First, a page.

One side effect of learning to dance has been that our social adventures have expanded significantly. So it was that we found ourselves in a local bar last Friday evening, surrounded by curious patrons, and listening to instructions in Spanish.
OK, let's backtrack a bit. I had received an email from Richard Ortiz, a young local dance teacher who specializes in Latin steps, primarily salsa, bachata, cumbia, and merengue. Richard was publicizing a free bachata lesson followed by a social dance, and wondered if any of the members of the Ballroom Dance Society might be interested. He recognized this would be a bit of a stretch, both culturally and from a dance perspective. The latter consideration was because he teaches a club dancing style (less, um...reserved...than the typical ballroom moves); the former because the BDS membership is overwhelmingly middle-aged (to be generous and diplomatic) and Anglo.
Regardless, I appreciated Richard's outreach and passed the invitation along to a group of our fellow ballroom dancers who I thought might be open to a different kind of dance style. Thus it was that eight of us turned up at the bar at Casa Madrid on Friday night, along with two other Anglo couples (none of us under the age of 40) and about ten Latinos, none of whom were over the age of 25. We were an odd group, but what we shared was a desire to learn and enjoy a new dance step.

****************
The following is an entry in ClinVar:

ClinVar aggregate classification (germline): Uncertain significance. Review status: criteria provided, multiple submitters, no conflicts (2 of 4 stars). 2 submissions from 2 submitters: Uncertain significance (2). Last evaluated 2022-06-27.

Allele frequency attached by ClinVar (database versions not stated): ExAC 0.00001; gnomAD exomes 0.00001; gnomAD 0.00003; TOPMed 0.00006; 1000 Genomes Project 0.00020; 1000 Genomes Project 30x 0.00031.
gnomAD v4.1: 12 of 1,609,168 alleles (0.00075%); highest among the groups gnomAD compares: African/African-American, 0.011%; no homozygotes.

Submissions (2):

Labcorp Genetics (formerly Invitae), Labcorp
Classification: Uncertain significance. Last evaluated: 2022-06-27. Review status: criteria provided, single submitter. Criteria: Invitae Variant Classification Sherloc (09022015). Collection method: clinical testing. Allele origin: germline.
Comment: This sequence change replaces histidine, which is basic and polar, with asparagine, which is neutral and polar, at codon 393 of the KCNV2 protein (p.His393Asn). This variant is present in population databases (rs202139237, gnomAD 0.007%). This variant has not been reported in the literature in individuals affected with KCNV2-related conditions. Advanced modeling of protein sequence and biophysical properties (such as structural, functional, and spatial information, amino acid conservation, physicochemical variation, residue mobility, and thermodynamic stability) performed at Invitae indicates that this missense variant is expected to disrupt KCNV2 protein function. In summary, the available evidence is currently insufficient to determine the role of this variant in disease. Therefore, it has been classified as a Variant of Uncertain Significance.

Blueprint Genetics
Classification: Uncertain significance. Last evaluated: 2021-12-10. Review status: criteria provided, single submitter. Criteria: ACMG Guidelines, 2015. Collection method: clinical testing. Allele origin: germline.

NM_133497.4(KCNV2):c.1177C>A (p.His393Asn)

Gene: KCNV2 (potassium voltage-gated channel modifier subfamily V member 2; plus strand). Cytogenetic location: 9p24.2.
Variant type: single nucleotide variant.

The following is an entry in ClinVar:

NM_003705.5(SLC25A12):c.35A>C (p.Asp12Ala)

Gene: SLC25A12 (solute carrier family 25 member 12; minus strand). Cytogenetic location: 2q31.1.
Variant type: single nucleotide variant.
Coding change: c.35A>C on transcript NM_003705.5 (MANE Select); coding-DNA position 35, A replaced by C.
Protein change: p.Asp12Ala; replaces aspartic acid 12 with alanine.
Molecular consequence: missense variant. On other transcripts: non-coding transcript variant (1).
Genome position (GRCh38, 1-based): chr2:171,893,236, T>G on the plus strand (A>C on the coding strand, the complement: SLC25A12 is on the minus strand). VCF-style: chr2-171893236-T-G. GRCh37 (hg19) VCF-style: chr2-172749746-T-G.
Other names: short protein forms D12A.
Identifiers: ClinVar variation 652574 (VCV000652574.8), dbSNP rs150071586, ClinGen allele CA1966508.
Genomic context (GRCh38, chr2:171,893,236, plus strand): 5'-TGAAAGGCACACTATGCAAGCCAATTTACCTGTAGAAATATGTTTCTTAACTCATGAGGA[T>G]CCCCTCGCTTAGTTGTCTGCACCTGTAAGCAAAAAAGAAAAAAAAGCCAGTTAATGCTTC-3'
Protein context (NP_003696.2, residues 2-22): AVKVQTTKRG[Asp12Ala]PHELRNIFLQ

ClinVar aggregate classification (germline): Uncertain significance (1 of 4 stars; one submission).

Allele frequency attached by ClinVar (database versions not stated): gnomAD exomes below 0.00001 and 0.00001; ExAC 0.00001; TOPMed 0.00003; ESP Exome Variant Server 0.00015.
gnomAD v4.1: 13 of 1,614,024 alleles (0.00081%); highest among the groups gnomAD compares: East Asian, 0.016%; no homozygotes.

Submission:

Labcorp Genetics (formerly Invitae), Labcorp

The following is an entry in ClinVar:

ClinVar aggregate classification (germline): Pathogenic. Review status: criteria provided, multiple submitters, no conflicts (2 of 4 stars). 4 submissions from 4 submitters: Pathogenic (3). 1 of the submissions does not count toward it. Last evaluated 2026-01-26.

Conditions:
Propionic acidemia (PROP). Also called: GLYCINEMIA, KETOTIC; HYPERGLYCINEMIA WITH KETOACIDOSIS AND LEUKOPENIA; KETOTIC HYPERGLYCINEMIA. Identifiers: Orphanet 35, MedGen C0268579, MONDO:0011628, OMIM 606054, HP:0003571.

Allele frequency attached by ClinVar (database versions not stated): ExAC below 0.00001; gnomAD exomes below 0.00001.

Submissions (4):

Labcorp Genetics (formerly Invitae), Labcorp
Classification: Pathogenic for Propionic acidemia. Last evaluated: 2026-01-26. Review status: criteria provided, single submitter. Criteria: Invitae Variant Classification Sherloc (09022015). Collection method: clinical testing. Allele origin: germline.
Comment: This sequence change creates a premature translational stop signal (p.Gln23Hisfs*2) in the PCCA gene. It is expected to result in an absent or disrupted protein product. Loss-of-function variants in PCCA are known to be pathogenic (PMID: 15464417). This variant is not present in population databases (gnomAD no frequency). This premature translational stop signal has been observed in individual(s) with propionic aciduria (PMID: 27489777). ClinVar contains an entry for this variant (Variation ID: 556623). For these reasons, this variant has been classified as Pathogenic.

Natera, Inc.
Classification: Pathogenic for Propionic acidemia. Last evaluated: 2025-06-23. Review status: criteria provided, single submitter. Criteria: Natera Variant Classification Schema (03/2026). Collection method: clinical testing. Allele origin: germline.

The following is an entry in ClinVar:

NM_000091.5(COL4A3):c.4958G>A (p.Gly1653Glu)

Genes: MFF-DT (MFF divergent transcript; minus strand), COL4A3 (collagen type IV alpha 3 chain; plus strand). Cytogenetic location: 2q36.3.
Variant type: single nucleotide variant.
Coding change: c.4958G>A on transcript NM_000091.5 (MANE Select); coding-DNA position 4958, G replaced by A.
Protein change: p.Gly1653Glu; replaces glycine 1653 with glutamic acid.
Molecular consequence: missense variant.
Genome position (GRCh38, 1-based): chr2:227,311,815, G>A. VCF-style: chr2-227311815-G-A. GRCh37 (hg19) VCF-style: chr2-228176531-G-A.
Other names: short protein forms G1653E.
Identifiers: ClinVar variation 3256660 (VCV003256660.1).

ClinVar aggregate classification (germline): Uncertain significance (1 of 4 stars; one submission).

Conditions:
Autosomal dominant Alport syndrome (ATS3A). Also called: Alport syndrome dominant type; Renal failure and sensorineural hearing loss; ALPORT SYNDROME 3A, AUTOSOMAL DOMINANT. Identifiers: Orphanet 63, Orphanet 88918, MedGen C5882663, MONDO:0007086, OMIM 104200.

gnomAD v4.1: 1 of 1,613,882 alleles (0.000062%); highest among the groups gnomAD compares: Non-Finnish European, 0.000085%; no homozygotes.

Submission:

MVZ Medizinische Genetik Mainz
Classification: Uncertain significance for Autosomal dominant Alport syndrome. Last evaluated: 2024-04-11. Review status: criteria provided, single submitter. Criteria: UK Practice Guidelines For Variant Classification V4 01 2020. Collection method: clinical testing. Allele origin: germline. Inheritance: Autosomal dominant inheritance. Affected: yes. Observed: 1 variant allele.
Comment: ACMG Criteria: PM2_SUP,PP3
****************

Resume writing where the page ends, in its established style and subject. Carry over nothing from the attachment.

I won't bore you with the details. Bachata is a very easy dance to learn, but like most things, difficult to master. We didn't progress beyond the most basic steps but that was all we expected. Richard is an excellent instructor, patient and encouraging, and seamlessly provided instructions in both English and Spanish to make sure everyone understood what to do.
Interlude: Here's one version of the bachata. This is NOT our version.
This is more like our version.
We did face one significant challenge. The bar area of Casa Madrid is small, and Richard's plan to gradually expand the dance floor by removing tables as bar patrons vacated the premises was sound but failed to anticipate the fact that we apparently represented irresistibly attractive entertainment... because nobody left! I figured we were the equivalent of a bad car wreck on the interstate; onlookers couldn't help but tarry and wonder at the unfolding madness.
The lesson was enjoyable, and the close quarters provided a sense of camaraderie. The students encouraged one another even as Richard encouraged all of us.
It was obvious, however, that our dancing experience varied widely. In fact, after the lesson I learned that the two non-BDS Anglo couples had never danced before, in any venue. As I visited with them, one of the women leaned forward and in a conspiratorial stage whisper confessed, "we're Church of Christ!" I laughed and told her that was OK; we're Baptist, and sometimes it seems about half the people at our dances are also Baptists. We decided that the need to dance just built up over the years until it finally couldn't be contained.
We didn't stay for the dance, primarily because of the small dance floor, and, frankly, because the music wasn't really our cup of tea. But Debbie and I plan to learn more bachata steps (and in fact we tried out a few of them at our Saturday night dance). And while I don't necessarily agree that all new experiences are valuable and edifying simple because they're different, this one was positive and we both came away glad that we took a chance and did something out of our comfort zone.